Apple Files Patent to Allow Discreet 911 Calls

Adjust Comment Print

In a bid to enhance security measures on iPhone, Apple has patented a technology that would allow users to secretly call 911 using their fingerprints.

This "panic command", when activated, would provide your location to first responders. "However, when a user utilises a mobile phone to contact emergency services in this way, that fact that he is doing so can be readily apparent to someone watching his actions", Apple writes in the patent.

If you're anxious about accidentally triggering the service, we understand.

The filing says the phone would look for a particular pattern of fingerprints, the force behind the user's touch, or a specific sequence of taps on the screen.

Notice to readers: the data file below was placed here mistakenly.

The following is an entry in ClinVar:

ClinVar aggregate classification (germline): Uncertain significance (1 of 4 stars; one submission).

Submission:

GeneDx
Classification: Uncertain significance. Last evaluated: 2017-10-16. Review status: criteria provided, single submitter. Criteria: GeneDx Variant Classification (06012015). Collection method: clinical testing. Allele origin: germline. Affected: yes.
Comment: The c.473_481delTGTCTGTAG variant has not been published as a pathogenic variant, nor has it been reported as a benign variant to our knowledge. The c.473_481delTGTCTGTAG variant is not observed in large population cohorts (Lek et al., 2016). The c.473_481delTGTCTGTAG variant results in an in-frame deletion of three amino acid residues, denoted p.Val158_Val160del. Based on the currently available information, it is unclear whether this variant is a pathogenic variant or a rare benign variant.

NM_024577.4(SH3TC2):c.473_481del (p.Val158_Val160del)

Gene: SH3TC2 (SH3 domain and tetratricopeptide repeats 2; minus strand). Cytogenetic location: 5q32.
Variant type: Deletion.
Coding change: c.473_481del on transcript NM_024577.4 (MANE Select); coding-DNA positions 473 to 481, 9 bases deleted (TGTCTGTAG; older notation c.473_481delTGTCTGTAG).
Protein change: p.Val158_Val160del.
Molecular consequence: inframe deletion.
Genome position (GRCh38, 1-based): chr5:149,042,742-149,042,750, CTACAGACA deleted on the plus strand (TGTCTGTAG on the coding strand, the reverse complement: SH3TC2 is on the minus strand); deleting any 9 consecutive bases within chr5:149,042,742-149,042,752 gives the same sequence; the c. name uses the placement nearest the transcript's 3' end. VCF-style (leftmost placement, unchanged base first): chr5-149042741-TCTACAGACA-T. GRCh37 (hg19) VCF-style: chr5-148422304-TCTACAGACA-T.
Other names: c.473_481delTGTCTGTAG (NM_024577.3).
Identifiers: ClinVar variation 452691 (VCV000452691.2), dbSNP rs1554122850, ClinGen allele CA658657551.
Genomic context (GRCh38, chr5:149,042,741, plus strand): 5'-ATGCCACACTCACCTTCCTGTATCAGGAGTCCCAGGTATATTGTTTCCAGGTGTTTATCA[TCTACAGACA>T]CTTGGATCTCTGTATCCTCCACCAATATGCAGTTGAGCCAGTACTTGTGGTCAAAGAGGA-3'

Gordon Ramsay Flips Out in the New British Airways Safety Video
Chabuddy G ) plays the director, who chides his celebrity cast for their inexperience in making safety videos. Veteran stars Sir Ian McKellen and Jim Broadbent , and actress Gillian Anderson take turns reading out lines.

The feature, which could be programmed to bypass passwords and log-in screens, may also alert authorities to a user's whereabouts and automatically pull live audio or video directly from the iPhone.

A new feature from Apple would allow iPhone users to discreetly call emergency services with a fingerprint touch, with the goal of helping people in distress evade potential attackers.

As Apple's patent, filed in March 2013, explains it, the system relies on the touch processing module the company uses to read the whorls of a finger.

The feature would build on innovations like Apple's new SOS feature, recently added to the Apple Watch to support better emergency calling.

Comments